WNPJ Founders Video Project

On a cold February morning in 1991, more than 300 people gathered in the Assembly chamber at the Wisconsin state capitol to respond to the recently launched U.S. war on Iraq and to map out a plan for a more just and peaceful world. This meeting gave birth to the Wisconsin Network for Peace and Justice, which has since grown to a statewide coalition of more than 170 member organizations and hundreds of dues-paying individual members. Of that initial group of 300, more than 50 are still members of Wisconsin Network for Peace and Justice. This "20 Year Club" has stayed with us in good times and bad, through the Clinton, Bush and now Obama administrations.

Below is a collection of brief video interviews with "20 Year Club" members.

 

Bonnie Block, who also served as Director of WNPJ and as a member the WNPJ board:

David Leeper, who has stayed active in the peace movement and has maintained his WNPJ membership for the past 20 years:

Jack Tiffany, a longtime member of the WNPJ board and an active member of the Madison Friends Meeting:

Mary Beth Schlagheck, WNPJ Co-chair, and organizer of the Madison weekly peace vigil, which will reach its 30th anniversary in December:

Susan Becker, a contact for two WNPJ member groups: Madison Friends of International Students, and Church Women United of Dane County:

 

John McGinley of Juneau County Peacemakers talks about how WNPJ has helped their group work on social justice issues of homelessness, fair wages for undocumented workers and more:

 

Ben Manski, who came to the 1991 meeting as one of a group of Madison West High students, sees value in WNPJ because "Our strength comes from organizing statewide."

Will Williams, a Vietnam Veteran who has been part of Vets for Peace and Madison Area Peace Coalition, says, "Peace is the only thing that will save this earth." Will says "WNPJ has opened the eyes of a lot of people to what is going on."

Tim Kehl credits WNPJ with helping to "unite all disparate elements of peace movement." He says President Obama's election shows "We need not just to elect a liberal or progressive, but to keep the pressure on from the peace movement."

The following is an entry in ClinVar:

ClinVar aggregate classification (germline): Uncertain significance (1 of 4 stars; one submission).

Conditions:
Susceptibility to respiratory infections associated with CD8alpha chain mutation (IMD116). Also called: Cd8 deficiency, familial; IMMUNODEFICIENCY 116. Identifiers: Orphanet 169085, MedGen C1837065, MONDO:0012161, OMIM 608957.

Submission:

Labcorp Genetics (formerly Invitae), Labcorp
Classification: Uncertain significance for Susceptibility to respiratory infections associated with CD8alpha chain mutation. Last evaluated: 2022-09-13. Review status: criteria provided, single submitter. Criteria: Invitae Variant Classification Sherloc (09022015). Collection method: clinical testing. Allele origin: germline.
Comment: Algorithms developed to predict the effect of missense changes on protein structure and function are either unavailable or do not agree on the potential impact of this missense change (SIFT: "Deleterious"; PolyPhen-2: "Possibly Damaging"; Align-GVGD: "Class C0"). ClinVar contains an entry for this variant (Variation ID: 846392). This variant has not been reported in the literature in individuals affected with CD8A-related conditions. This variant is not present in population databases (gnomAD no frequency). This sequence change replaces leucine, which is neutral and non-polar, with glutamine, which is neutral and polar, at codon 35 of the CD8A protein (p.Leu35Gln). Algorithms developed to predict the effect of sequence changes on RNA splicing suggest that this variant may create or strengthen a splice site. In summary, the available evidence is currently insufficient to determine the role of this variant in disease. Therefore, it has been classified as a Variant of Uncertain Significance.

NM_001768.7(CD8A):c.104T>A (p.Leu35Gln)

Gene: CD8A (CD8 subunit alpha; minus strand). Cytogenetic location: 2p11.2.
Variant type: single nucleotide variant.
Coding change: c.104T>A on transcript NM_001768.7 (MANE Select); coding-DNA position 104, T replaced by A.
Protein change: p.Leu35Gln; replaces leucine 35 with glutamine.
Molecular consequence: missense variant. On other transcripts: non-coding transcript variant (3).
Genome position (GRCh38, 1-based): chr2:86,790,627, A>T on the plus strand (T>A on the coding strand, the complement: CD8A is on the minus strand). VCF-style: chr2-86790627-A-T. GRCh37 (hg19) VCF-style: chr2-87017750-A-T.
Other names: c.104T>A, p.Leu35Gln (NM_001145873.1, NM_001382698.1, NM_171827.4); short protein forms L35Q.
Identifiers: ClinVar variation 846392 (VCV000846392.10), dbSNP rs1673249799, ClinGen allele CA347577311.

Robert Kimbrough, a Veteran for Peace, recalls that  he argued strongly for the inclusion of the word "Justice" in our name (Our name as first proposed was Wisconsin Network for Peace.)

Lance Green, who was our Newsletter editor for ten years, values WNPJ becaust "It's important to join people's power together for the right causes."

Alan Ruff, active in Madison Area Peace Coalition and Rainbow Books, says, "A statewide network has been crucial in getting a peace and justice message out." After a brief interruption from a Capitol police officer, Alan continues: "More people are making the connection between austerity at home and endless war overseas."

Former WNPJ board member Barb Boehme recalls that she had long been active with Madison-Area Urban Ministry, but not with the peace movement until that day in February 1991. For her, WNPJ "Gave me the opportunity to do things that really matter and form lasting friendships with dedicated people."

David Giffey of Vets for Peace recalls the 1991 start of the Gulf war as "a profoundly sad time" but says, "For me, WNPJ represents the thread of continuity that is so necessary for the peace movement." 

Joanne Elder, who came to WNPJ through her involvement in the Womens International League for Peace and Freedom and United Nations Association of Dane County, says, "All of us have bits and pieces, but WNPJ puts it all together."

Russ Attoe, who has maintained his WNPJ membership for the past 20 years, appreciates our events calendar.